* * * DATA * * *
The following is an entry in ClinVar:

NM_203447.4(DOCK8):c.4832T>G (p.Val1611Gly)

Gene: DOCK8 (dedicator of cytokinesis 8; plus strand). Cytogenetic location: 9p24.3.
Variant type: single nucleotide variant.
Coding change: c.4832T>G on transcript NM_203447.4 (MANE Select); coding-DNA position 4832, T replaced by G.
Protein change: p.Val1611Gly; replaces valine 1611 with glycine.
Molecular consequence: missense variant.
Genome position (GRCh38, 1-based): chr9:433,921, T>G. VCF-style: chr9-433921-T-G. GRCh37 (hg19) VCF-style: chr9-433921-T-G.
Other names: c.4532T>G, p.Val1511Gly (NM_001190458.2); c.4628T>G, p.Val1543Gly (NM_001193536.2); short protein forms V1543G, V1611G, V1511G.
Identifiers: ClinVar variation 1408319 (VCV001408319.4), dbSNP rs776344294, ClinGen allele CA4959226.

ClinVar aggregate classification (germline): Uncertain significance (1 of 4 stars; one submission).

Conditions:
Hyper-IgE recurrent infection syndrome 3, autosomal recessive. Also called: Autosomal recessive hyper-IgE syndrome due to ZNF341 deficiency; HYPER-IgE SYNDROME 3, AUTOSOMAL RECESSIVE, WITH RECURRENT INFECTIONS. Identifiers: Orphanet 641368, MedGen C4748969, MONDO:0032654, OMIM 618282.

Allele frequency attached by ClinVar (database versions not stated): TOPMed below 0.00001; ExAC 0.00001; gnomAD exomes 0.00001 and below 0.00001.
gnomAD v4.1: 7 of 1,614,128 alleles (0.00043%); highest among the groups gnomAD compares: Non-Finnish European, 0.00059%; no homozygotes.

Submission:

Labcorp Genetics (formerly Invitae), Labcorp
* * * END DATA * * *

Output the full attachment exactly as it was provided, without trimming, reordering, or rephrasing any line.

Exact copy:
The following is an entry in ClinVar:

NM_203447.4(DOCK8):c.4832T>G (p.Val1611Gly)

Gene: DOCK8 (dedicator of cytokinesis 8; plus strand). Cytogenetic location: 9p24.3.
Variant type: single nucleotide variant.
Coding change: c.4832T>G on transcript NM_203447.4 (MANE Select); coding-DNA position 4832, T replaced by G.
Protein change: p.Val1611Gly; replaces valine 1611 with glycine.
Molecular consequence: missense variant.
Genome position (GRCh38, 1-based): chr9:433,921, T>G. VCF-style: chr9-433921-T-G. GRCh37 (hg19) VCF-style: chr9-433921-T-G.
Other names: c.4532T>G, p.Val1511Gly (NM_001190458.2); c.4628T>G, p.Val1543Gly (NM_001193536.2); short protein forms V1543G, V1611G, V1511G.
Identifiers: ClinVar variation 1408319 (VCV001408319.4), dbSNP rs776344294, ClinGen allele CA4959226.

ClinVar aggregate classification (germline): Uncertain significance (1 of 4 stars; one submission).

Conditions:
Hyper-IgE recurrent infection syndrome 3, autosomal recessive. Also called: Autosomal recessive hyper-IgE syndrome due to ZNF341 deficiency; HYPER-IgE SYNDROME 3, AUTOSOMAL RECESSIVE, WITH RECURRENT INFECTIONS. Identifiers: Orphanet 641368, MedGen C4748969, MONDO:0032654, OMIM 618282.

Allele frequency attached by ClinVar (database versions not stated): TOPMed below 0.00001; ExAC 0.00001; gnomAD exomes 0.00001 and below 0.00001.
gnomAD v4.1: 7 of 1,614,128 alleles (0.00043%); highest among the groups gnomAD compares: Non-Finnish European, 0.00059%; no homozygotes.

Submission:

Labcorp Genetics (formerly Invitae), Labcorp